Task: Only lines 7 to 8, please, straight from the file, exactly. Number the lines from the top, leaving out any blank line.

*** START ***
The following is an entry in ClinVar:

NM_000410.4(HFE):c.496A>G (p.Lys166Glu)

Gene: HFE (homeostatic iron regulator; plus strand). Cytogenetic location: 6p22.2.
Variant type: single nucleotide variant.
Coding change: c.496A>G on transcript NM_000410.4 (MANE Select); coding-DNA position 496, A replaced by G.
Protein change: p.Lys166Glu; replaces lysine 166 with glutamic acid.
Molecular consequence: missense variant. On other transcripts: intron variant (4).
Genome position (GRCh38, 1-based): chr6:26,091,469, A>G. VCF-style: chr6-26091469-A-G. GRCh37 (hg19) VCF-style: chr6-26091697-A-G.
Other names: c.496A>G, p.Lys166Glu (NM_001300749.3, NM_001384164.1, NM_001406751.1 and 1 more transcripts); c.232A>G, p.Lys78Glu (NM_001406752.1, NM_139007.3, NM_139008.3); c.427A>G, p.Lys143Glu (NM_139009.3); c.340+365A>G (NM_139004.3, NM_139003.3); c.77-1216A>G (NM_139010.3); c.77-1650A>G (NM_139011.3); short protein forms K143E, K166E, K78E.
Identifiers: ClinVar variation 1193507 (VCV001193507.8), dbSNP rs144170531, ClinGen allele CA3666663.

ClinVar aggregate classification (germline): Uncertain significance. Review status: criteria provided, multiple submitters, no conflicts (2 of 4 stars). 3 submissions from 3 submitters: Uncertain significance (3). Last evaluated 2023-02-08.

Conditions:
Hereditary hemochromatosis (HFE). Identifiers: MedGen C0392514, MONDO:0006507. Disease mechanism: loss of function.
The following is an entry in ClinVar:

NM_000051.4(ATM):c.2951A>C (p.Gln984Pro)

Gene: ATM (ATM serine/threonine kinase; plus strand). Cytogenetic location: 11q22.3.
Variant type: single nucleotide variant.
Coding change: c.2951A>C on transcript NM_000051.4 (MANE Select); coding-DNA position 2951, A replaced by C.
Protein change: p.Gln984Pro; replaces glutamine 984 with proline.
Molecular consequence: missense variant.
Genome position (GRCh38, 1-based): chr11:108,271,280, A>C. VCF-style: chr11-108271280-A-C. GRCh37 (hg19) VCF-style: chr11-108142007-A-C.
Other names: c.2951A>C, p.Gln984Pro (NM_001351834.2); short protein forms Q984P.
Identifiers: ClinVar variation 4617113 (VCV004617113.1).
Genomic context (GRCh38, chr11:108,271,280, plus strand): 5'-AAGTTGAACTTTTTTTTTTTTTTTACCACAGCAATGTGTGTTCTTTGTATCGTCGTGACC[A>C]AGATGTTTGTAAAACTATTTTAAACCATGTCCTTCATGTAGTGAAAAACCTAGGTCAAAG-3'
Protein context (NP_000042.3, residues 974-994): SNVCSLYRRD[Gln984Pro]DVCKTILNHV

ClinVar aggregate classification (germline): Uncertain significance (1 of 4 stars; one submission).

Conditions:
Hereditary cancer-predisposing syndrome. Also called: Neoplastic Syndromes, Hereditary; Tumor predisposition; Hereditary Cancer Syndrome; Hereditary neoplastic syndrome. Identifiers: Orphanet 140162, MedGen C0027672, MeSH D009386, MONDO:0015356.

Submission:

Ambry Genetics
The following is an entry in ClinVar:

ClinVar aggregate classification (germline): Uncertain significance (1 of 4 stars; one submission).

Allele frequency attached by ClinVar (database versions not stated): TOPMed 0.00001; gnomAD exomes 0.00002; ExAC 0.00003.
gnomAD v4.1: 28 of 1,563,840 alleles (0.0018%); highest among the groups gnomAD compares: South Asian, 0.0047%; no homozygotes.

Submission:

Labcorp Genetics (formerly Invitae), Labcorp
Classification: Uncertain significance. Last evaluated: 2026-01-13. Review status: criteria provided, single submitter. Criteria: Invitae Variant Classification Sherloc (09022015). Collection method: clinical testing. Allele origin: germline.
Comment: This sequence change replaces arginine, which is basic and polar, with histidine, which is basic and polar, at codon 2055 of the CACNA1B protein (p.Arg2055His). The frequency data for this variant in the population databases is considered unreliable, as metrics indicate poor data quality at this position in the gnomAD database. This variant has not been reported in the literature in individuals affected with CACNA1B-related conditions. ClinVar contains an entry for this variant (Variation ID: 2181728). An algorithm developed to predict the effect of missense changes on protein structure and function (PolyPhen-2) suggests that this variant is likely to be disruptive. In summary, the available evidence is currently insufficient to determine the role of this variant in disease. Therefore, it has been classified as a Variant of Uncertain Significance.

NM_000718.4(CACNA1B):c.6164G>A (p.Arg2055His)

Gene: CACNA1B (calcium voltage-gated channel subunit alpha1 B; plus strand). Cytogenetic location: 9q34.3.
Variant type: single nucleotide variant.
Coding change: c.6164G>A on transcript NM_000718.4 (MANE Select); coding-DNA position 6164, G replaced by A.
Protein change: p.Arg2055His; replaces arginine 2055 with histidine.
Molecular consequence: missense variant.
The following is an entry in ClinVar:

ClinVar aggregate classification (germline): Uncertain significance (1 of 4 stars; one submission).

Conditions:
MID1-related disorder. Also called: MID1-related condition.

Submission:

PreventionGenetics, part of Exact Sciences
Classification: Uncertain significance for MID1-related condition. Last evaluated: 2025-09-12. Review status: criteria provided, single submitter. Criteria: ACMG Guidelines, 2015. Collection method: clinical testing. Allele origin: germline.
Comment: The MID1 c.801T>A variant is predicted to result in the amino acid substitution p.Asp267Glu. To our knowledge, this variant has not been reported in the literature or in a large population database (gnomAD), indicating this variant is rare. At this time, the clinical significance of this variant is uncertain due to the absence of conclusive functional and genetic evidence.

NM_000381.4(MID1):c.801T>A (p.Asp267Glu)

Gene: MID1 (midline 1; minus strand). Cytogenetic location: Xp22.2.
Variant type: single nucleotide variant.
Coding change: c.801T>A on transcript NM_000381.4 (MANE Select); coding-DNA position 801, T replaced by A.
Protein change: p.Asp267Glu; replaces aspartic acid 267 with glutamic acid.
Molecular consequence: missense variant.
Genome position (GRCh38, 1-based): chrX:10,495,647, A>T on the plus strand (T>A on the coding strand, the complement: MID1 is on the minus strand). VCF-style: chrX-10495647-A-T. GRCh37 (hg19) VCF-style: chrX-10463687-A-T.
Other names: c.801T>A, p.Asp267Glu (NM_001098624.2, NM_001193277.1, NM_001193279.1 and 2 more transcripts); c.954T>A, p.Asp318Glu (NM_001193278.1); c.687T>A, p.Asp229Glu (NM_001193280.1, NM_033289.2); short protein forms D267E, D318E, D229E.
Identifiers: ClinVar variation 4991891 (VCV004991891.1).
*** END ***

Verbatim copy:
Molecular consequence: missense variant. On other transcripts: intron variant (4).
Genome position (GRCh38, 1-based): chr6:26,091,469, A>G. VCF-style: chr6-26091469-A-G. GRCh37 (hg19) VCF-style: chr6-26091697-A-G.